Saturday, August 12, 2017

Fix It Friday - Saturday Edition

So I'm cruising along on the Wool-Aid sweater I told you I started on again.

The front and back get done. I seam them together at the shoulder (3-needle bind off). And I even pick up the stitches for the collar and start knitting.
Things are feeling pretty good. Until I lay it on my lap and take a look. Something was off and my heart sank (a little).

Can you see it?

The purple stripe on the front isn't as wide ("tall") as the back.
Do you see it now? And it's not as long as the rest of the stripes either. Somehow I knit that one four rows short! I'm sure it has nothing to do with the fact that I was working on that part either in the car on the way to camping or at the actual campout.

Obviously I need to stop and "admire" my knitting more often.

With so much being done on top of it (the whole front, seaming, the collar), I was not about to rip this back to the purple stripe. I knew it would require surgery -- that is, take out a row to get live stitches, knit the missing rows and then sew the whole thing back together. (Yes, pretty much all of my knitting fixes involve Kitchener. Good thing I like it.)

Since I'm working in stripes, I didn't have to cut any yarn. I could just start pulling out one row at the beginning of the purple where there was already a cut end.
 So I "unpicked" the stitches and put the released stitches onto needles:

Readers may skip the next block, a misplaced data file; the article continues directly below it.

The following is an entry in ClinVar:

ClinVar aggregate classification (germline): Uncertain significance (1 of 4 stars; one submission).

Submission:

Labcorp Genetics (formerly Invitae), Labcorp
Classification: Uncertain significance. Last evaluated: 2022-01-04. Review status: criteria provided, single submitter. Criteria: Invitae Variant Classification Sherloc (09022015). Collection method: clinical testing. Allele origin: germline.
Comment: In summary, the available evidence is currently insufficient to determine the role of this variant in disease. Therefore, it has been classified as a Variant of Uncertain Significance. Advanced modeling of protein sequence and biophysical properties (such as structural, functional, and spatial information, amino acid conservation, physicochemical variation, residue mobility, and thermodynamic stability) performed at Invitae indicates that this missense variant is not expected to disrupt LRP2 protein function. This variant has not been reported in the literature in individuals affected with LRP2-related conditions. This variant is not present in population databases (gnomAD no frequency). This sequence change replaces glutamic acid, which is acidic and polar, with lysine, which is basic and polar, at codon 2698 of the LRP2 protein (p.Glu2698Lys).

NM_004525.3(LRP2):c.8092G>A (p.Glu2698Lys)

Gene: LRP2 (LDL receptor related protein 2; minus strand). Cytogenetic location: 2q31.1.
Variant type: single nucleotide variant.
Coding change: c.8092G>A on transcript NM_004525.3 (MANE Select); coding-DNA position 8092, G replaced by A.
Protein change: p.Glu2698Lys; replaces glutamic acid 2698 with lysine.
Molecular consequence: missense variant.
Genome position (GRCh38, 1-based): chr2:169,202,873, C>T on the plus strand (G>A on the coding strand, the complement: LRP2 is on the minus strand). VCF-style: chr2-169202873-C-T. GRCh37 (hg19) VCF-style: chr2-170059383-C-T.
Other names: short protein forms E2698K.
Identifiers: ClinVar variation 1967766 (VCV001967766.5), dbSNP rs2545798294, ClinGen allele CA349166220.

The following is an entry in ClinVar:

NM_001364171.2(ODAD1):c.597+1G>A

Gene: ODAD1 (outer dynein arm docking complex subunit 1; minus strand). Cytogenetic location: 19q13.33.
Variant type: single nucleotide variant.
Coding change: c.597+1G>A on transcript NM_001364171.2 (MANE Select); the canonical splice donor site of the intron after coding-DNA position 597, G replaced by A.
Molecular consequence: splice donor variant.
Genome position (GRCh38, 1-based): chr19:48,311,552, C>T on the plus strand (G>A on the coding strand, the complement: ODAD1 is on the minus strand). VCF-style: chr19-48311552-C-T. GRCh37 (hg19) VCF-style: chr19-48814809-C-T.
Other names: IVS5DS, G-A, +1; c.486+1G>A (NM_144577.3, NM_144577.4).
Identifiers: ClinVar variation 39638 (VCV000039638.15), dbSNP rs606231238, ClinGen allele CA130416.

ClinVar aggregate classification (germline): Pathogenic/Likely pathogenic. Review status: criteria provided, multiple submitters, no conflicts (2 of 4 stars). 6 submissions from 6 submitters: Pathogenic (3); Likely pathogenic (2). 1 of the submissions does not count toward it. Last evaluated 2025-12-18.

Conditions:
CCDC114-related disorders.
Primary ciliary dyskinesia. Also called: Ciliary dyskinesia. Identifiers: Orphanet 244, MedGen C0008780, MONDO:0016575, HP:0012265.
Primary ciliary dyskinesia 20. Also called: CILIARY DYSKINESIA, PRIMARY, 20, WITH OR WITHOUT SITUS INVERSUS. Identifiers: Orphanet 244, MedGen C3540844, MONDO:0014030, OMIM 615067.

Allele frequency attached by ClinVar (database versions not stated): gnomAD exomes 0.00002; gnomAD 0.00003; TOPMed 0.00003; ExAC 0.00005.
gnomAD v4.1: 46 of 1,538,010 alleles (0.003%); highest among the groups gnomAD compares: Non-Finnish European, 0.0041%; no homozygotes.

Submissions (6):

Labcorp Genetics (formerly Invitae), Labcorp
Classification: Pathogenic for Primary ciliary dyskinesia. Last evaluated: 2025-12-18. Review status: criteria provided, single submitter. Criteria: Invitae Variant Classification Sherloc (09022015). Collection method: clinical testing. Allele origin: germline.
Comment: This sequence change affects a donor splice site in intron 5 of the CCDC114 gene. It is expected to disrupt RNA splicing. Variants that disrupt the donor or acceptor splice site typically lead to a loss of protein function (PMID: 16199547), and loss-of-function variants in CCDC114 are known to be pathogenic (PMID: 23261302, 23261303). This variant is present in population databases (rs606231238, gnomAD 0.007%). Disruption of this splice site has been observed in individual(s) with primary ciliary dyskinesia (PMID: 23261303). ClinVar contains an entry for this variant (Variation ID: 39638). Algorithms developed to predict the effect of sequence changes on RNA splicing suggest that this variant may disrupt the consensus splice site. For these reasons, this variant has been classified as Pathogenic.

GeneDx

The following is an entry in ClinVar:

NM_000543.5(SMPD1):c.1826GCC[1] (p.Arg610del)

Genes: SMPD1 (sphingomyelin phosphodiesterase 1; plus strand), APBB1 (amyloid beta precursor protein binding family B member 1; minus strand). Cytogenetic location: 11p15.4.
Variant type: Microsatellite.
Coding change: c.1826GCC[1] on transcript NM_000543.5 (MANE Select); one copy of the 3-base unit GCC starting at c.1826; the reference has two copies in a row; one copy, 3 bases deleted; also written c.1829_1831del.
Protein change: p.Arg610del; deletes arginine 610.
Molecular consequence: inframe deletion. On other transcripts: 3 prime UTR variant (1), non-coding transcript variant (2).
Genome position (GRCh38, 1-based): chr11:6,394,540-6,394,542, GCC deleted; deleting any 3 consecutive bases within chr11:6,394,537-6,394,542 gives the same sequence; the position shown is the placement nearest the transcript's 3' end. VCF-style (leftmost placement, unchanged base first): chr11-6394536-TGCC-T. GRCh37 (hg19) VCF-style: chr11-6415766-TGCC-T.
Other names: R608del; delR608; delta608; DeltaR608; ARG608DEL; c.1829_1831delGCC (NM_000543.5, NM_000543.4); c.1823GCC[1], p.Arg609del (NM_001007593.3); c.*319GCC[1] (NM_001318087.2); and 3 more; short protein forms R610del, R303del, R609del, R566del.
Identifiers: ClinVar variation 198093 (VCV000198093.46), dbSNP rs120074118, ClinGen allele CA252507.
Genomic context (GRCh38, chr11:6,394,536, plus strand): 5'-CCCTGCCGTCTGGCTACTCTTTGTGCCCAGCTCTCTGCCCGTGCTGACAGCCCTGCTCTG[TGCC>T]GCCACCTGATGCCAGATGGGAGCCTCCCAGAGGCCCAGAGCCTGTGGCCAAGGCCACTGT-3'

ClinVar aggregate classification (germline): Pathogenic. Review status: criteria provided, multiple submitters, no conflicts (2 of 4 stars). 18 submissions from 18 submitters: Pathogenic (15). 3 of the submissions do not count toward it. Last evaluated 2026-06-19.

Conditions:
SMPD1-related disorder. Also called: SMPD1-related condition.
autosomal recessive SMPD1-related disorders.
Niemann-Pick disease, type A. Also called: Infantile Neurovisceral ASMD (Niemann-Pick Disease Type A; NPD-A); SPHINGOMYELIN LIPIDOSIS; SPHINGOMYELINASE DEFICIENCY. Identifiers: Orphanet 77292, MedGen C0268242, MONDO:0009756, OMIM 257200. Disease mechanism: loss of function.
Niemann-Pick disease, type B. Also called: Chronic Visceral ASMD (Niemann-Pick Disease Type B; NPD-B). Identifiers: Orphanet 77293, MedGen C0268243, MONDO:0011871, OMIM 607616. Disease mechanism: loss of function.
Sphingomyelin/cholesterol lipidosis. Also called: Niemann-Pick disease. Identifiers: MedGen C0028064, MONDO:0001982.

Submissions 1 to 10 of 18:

You need a needle for both the stitches above the row you're taking out and the row below.

Once that was done, I had a sweater in two parts:
I attached purple yarn (from the ball) and knit three of the missing four rows on top of the tweed stripe. Et voila:
The fourth row was added by Kitchenering the two parts together. (To carry the surgery analogy a little further, this would have been the part where I rip off my mask and gloves and tell someone else to "close it up. My job is done here.")

The yarn is a single (or, one ply) and this means that it is relatively weak. I examined the long end resulting from picking out the row and it looked pretty good--not too worn from being pulled through all those stitches on its way out.

But when I started to sew with it, it came apart in a few spots. So I had a few more ends to work in than I originally thought I would:
That will just make it extra warm, right? :)

The tension of the Kitchenered row isn't quite the same as the knit rows, but it's not bad and I expect the difference will pretty much disappear after blocking.
I also missed a stitch about a third of the way. I didn't skip it entirely, but each loop should have two passes of the yarn through it, and two stitches beside each other only got one. (I jumped ahead one stitch.) Anyway, I didn't notice until I was nearly done and was counting the remaining stitches to make sure they were even. (They weren't.)

When I saw the issue, I decided not to take it out and fix it because the yarn wouldn't have been able to take the wear of sliding it through the loops two more times. (Once on the way back and once on the re-do.)

So, instead, I made the same mistake on purpose on the other side to even the number of stitches on the two needles. Not ideal, but it will affect neither the function nor aesthetics of the sweater adversely.

And here you go:
The purple stripe is now equal to the rest and the front is now equal to the back. The side seams aren't sewn yet, but I did get the collar done.
I improvised it from the pattern, which didn't have the crossover in the front. I think it makes a really nice neckline in looks, ease of getting it over your head, and warmth. I may fiddle with it some on the next one, but I think this looks good.

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